Everyone’s a winner when working with not-for-profits

Mustard’s Alicia Welbourne (Research Manager) discusses the importance of market research for not-for-profits and how they can get the most from their insight.

One of the great things about working with not-for-profit organisations is that everyone benefits from the project, there’s a full circle of benefits that run from the research agency conducting the research through to the members of the public who use the organisation’s services. As a researcher it’s always a lovely thought to know that the work that you’re doing is really making a positive difference to the lives of people in the community.

However, not-for-profits can sometimes come under criticism for spending on research and consultation. There’s long been a myth that charities and not-for-profits should spend 100% of their income on the services which they provide. What many people fail to realise is that it’s essential for these organisations to carry out research in the same way it is for any organisation, because it allows them to communicate with maximum effectiveness, streamline their services and ensure that they are in fact meeting the needs of their target populations.

Everyone’s a winner when working with not-for-profits

Over the last few years I’ve been lucky enough to work with a wide array of not-for-profit organisations including NHS Trusts, Housing Associations and large national charities. One of the key insights I’ve taken away from those projects is how extremely valuable research can be to developing their services, and that insight can actually save them money from progressing with activities and services which they think people need but as it turns out they don’t!

With that in mind I’ve put together a list of tips, suggestions and insights that I’ve picked up over my experience in this sector:

  1. Be creative

Budgets are likely to be tight when working with not-for-profits but creative thinking and innovative methodologies can go a long way in helping to make the most out of any brief and any budget. Utilise whatever insight the organisation already has at their disposal before deciding on a methodology for fieldwork. It’s possible that some of the answers you’re looking for are already in situ just waiting to be explored, in databases, survey data or open-source data! Our new analytics business – Honeycomb – has been established precisely to do just this, helping clients to get more from what they already have.

We recently completed a large piece of work with a national charity where we filmed focus group sessions and used some of the budget to produce an engaging film to demonstrate how the charity was interacting with its users to ensure they delivered maximum impact. This film is not only a valuable tool for them to use to show the impact of their efforts with the community, but can also be used as a supportive document for fundraising bids.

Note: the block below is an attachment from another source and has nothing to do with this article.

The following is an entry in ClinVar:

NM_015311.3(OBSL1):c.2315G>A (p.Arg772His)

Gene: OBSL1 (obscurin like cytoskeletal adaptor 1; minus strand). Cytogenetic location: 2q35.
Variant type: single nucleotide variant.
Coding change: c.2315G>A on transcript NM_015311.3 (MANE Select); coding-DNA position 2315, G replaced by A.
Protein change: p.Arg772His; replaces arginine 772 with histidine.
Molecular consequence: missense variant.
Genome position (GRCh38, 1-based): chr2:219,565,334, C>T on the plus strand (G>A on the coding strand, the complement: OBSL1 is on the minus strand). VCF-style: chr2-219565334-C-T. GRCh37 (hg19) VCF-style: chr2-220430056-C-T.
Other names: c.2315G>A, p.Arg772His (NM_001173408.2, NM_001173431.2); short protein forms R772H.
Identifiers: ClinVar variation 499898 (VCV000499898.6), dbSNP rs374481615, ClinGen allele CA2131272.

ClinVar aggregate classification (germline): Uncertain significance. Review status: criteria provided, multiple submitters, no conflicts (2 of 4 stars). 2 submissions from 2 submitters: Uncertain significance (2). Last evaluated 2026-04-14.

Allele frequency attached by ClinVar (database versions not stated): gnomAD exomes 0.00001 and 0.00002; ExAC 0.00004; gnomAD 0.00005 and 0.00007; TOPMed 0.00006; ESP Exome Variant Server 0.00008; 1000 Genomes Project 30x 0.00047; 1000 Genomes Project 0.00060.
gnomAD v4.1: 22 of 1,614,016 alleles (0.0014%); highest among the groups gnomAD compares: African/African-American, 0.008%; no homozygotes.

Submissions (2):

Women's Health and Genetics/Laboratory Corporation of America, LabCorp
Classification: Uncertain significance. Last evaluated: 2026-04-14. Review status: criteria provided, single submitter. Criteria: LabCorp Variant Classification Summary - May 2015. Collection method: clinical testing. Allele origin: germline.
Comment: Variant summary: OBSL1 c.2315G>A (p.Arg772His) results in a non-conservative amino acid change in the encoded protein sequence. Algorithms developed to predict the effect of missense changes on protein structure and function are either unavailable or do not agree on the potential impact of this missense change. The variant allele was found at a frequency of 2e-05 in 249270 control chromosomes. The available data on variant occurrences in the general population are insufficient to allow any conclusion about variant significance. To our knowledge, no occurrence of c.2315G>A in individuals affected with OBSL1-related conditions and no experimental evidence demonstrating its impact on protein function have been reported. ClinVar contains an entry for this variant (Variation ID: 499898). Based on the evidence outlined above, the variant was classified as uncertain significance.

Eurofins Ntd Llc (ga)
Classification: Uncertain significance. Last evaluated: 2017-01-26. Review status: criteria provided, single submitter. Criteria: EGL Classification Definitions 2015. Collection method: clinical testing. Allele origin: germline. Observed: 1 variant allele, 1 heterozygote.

1. Keep the personal touch

Technology isn’t always the answer – there’s a general assumption that to streamline a service means to build in more technology and make things more automated but a really important thing I’ve taken away from my experience is that people want a human connection. This is particularly prevalent for not-for-profits who are typically there to support members of the public with their services, if the organisation becomes a faceless drone, they lose the personal connection with those who most need it.

  1. Don’t make assumptions

Don’t assume that all users have the same needs and wants because they use the same support services. No market is homogenous. In a recent survey of 1,566 non-profit leaders a whopping 76% admitted that their messaging only resonated with their target audience “some of the time” or “not at all”. Segmentation research can therefore be critical to an organisation in defining their multiple target audiences and delivering messages which are going to appeal to them.

I worked on a large research piece for an innovative health care agency who had assumed that their target audience was “all pharmacists” but discovered through the insights that actually the life of an independent pharmacist was completely unrelated to that of a pharmacist working in a chain, and the way in which the agency approaches the two needed to be completely different!

  1. Clarity is key

Make a clear distinction between activities and impact. Investing time to pull out data on the impact the organisation is having can be extremely useful in providing a narrative for spending and can encourage further sponsorship and fundraising. Data should also be presented in a way which is accessible and easily understood by those outside of the organisation. It’s easy to get caught up in jargon – but remember the general public are not privy to these insights and jargon will not sway them to donate!

If you’re a non-for-profit organisation or have worked with any and want to share some of the things you’ve learnt and the tips you’ve picked up along the way, drop us a line – we’d love to hear from you!